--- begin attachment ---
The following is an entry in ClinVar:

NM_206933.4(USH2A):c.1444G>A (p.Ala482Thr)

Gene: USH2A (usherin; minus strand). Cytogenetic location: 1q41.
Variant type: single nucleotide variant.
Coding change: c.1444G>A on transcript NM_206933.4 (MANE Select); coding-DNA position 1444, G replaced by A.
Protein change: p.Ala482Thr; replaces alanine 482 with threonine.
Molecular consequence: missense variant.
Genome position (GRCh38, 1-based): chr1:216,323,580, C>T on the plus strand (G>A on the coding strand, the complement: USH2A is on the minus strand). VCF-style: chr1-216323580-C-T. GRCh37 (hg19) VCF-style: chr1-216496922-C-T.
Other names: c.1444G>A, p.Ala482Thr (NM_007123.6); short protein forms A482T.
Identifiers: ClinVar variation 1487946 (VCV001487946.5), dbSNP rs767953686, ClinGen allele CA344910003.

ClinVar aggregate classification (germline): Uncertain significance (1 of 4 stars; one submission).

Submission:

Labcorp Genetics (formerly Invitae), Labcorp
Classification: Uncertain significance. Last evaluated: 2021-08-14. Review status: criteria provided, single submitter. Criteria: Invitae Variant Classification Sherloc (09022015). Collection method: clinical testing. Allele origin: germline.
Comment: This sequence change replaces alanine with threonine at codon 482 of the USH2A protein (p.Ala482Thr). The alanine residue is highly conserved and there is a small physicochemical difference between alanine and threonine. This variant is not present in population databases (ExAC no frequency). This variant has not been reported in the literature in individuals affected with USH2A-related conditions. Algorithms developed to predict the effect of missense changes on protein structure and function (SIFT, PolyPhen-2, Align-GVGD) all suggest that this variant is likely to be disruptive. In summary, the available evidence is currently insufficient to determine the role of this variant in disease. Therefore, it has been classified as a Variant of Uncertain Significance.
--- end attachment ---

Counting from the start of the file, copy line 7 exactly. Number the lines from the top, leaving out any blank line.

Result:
Molecular consequence: missense variant.